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Published on April 30, 2012 | Webster Bank
So you’re starting a small business or perhaps you’ve grown a business over the last couple of years that has leveled off. What do you do now? How do you raise the funds you will need to launch your business or get it growing again? Let me start off by saying that I am neither a lawyer nor an accountant (although I recommend that you retain one or both of these professionals, depending on which fundraising path that you choose). I am, however, an entrepreneur who has raised money for my businesses using almost all of the tactics below. The first thing to consider is whether you want to raise equity capital or debt capital. To raise equity capital, you can opt to sell a portion of your company and use the proceeds of that sale to help fund the business. One of the greatest advantages of raising money this way is that you don’t have to personally guarantee the investment. If your business fails, you wonÕt have to worry about investors taking your house. If you don’t have the means to self-fund your business, you can try to get capital from equity investors. In many cases they are silent partners who can give you valuable advice. One potential downside is that these new partners will stop being silent and become more vocal when times get tough.
Friends and family can be one of the easiest sources of capital because they know you and believe in you. Most business owners go to friends and family first for a capital investment. However, before you decide to ask, thing long and hard about whether you really want to have your mom or Uncle Fred as a partner.
Angel investors are wealthy private individuals – such as doctors, executives or retired entrepreneurs – who like to invest in small companies. They hope to earn a good return on their investment, but are frequently more motivated by the opportunity to be involved in something new and exciting.
Venture capitalists and private equity firms are professional investors. They are definitely in it for the money. On the plus side, they can give very valuable advice and, in some instances, even help you run and grow your company. However, they can be merciless if the company does not perform as well as the founder or managing team has led them to believe. They frequently negotiate provisions that allow them to replace executives if certain financial goals are not met. On the flip side of the coin, you can always start or fund the growth of your business using debt capital.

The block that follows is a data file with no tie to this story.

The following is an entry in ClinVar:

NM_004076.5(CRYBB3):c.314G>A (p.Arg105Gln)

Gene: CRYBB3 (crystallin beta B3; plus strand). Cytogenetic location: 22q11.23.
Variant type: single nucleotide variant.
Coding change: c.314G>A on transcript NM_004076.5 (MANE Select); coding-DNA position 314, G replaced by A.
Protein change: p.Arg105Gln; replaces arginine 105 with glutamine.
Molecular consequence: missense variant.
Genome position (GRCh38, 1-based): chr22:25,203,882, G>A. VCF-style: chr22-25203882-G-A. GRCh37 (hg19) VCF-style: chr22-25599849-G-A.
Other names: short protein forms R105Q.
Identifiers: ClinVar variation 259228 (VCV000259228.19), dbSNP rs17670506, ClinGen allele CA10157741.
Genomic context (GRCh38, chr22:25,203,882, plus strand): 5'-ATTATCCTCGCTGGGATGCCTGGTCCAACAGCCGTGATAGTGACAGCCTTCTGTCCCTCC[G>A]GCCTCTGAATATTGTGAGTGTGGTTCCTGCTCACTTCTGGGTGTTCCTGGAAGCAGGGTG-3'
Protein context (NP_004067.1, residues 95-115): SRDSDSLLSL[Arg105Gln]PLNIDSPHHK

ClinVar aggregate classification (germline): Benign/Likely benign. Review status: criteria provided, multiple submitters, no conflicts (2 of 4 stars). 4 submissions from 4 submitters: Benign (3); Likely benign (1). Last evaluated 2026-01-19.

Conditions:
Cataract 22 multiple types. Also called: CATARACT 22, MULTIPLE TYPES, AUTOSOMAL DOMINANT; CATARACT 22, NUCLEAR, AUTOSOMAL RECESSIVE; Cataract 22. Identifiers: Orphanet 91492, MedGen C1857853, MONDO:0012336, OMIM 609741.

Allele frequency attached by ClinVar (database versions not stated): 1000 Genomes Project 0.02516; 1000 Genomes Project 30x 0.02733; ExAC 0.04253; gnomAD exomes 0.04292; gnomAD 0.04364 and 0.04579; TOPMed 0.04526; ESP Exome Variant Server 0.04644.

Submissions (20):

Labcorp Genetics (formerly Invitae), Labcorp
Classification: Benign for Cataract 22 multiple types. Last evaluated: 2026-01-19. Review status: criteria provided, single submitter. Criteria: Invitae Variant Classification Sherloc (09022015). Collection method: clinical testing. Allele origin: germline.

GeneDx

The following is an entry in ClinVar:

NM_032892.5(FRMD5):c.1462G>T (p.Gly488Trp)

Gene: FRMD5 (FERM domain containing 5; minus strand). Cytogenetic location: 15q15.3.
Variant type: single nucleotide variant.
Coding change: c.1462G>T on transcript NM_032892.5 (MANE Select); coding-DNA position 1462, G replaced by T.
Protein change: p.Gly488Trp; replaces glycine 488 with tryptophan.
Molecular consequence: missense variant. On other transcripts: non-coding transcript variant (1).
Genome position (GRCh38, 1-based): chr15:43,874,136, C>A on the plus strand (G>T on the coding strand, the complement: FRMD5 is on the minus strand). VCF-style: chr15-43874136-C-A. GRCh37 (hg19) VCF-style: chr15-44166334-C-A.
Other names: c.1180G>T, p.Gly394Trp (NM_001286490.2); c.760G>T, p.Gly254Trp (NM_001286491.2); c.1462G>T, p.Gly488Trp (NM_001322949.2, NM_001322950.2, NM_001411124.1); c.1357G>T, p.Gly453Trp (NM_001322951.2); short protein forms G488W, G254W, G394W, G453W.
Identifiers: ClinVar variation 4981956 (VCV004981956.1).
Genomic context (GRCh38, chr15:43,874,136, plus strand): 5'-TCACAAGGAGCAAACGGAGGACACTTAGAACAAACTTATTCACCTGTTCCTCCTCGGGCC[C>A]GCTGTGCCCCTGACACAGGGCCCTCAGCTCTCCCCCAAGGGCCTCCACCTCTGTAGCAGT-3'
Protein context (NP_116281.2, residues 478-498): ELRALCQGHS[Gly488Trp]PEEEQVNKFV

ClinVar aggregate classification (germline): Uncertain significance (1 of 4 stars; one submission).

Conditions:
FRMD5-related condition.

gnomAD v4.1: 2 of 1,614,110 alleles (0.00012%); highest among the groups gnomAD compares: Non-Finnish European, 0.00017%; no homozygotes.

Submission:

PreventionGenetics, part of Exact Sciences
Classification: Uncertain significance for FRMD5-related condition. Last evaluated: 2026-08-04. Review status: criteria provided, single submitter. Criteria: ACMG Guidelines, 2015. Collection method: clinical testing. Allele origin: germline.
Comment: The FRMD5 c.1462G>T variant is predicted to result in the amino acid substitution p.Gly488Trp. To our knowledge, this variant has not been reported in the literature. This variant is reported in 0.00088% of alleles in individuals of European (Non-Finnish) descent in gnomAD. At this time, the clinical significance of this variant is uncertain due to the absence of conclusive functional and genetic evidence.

This entails borrowing money from a creditor, investing it in your business and then paying it back over time with the proceeds from your larger and more successful business. Companies or banks that lend you money rarely meddle in the way that you run your company. However, if you can’t meet the repayment terms of your loan, they have the right to seize your collateralized business assets Ð even your personal assets if you offered them as collateral.
This is the classic way that many entrepreneurs get their businesses off of the ground. They leverage their personal credit cards, take second mortgages out on their house and/or borrow against their 401K to raise funds. The obvious downside is that if your business fails, then you could be paying back this borrowed money for years or even decades.
Lending money to individuals and businesses is one of the main reasons that banks exist. If you are able to present a strong business plan and have a good track record, banks will gladly lend you the funds to grow your business. Depending on how long your business has been around and how successful it already is, you may be asked to personally guarantee the loan.
The government offers numerous resources for small business capital. There are grants (which have better terms than either debt or equity financing) and there is the Small Business Administration (SBA). The SBA works with banks to guarantee certain loans. This partnership helps business owners who wouldnÕt otherwise qualify for a loan to obtain the funding they need. The SBA credit enhancement can also help your business qualify for better loan terms, such as a long payback period or deferred interest at the beginning of the loan.
There is one additional source of both equity and debt capital worth mentioning. In the last 5 years we have seen the concept of Òcrowdsourced fundingÓ come to the forefront. This is where large groups of individual investors use crowdfunding networks to identify small businesses looking to raise equity or debt capital. The individual investors might have different risk tolerances or specialized knowledge that make them more willing to lend to certain types of small businesses. For example, a retired dentistÕs unique background and experience might make him more willing to lend to young dentists looking to start dental practices than a traditional bank might be. As a small business owner looking for funds, crowdsourcing can be a godsend because it is another source of capital that may look more favorably at your businessÕs risk. However, there can also be a downside, as crowdsourced funds can demand a premium (e.g. a higher interest rate on a loan). Regardless of which path you choose to take when funding your company, there is a plenty of good news. In 2012, the levels of both equity and debt funding have been on the rise. If the economic challenges of the last few years have deterred you from raising the capital that you need to grow your company, now is the time to get back in the market and re-evaluate your funding options.